Do you ever have that feeling that the cell phone conspicuously pointed in your direction is actually taking your picture? Or, do you worry that a gossipy employee is spreading nasty rumors about you via text messages? Do you ever just feel like snooping around on your employees’ cell phones to see what they are really up to? If so, you are not alone, and according to the Fifth Circuit Court of Appeals, you will not be going to jail for it. In Garcia v. City of Laredo the court determined that the Stored Communications Act (SCA) does not apply to pictures, videos, and text messages stored on an individual’s cell phone. In Garcia, a city police dispatcher’s cell phone was removed from her unlocked locker by a police officer’s wife (the court leaves to the reader’s colorful imagination the motive behind the commandeering of the phone). The officer’s wife, having examined the text and photographic contents of the phone, believed she had discovered violations by the dispatcher of the department’s policies, which she proceeded to share with the police chief and city manager. Apparently, the photos and videos stored on the phone were just too intriguing not to download to a city computer, so downloaded they were. Lo and behold, the contents (the specific nature of which is, once again, left for our own mind’s eye) revealed violations of the police department’s rules and regulations, and the dispatcher was subsequently terminated. The dispatcher brought suit against the department under the SCA, various privacy statutes, and for a violation of the Fourth Amendment. Only the SCA claim was on appeal.
Congress enacted the SCA to protect potential intrusions of individual privacy that the Fourth Amendment did not otherwise cover. It prohibits the unauthorized access to a facility through which wire and electronic communications are kept in temporary storage, or as back-up storage. According to the court, a cell phone does not act as a facility; rather, mobile devices, such as cell phones, computers, and iPads, merely enable the use of an electronic communication service, and are not facilities operated by electronic communication service providers. Thus, personal computing devices, where the user is the end-point of the communication service, fall outside the applicable language of the SCA.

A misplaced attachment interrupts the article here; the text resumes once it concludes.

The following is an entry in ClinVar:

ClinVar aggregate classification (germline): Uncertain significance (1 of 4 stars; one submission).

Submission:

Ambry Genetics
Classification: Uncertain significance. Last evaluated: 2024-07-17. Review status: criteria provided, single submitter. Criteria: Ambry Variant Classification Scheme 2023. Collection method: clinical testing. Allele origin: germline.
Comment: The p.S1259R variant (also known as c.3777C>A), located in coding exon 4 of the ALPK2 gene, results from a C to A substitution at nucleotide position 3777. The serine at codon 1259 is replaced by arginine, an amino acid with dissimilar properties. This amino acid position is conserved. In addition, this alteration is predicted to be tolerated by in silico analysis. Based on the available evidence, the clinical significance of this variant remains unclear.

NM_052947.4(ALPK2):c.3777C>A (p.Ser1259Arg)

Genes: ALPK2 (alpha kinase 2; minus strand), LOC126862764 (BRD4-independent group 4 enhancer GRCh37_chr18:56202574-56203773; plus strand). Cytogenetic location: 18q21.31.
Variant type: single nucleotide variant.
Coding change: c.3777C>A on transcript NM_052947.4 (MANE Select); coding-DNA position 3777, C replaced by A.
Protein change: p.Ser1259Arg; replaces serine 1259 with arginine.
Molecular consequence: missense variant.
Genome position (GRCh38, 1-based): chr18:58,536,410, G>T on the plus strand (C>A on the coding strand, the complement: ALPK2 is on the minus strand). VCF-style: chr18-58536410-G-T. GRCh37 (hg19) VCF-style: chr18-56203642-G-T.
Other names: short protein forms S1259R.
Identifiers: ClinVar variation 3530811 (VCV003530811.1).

This is good news for employers who end up in possession of information stored on employees’ personal cell phones. However, a word of caution before gathering up all your employees’ cell phones, iPads, and personal laptops — there is a potential liability landmine if you start actively confiscating such personal devices. The Garcia court explicitly stated that its opinion only applied to the SCA, and that it had no bearing on other privacy laws implicated by an employer’s actions. In fact, in Garcia, the employer only obtained the information leading to the employee’s termination because a third party — a police officer’s non-employee wife — provided the contents of the cell phone to the employer.
The moral of this story? If employers inadvertently acquire electronic communications from employees’ cell phones, there are no criminal penalties under the SCA. However, as tempting as it may be, employers should not actively snoop through an employee’s personal devices, as it will likely result in civil damages for violations of various privacy laws, including various state common laws or statutes.
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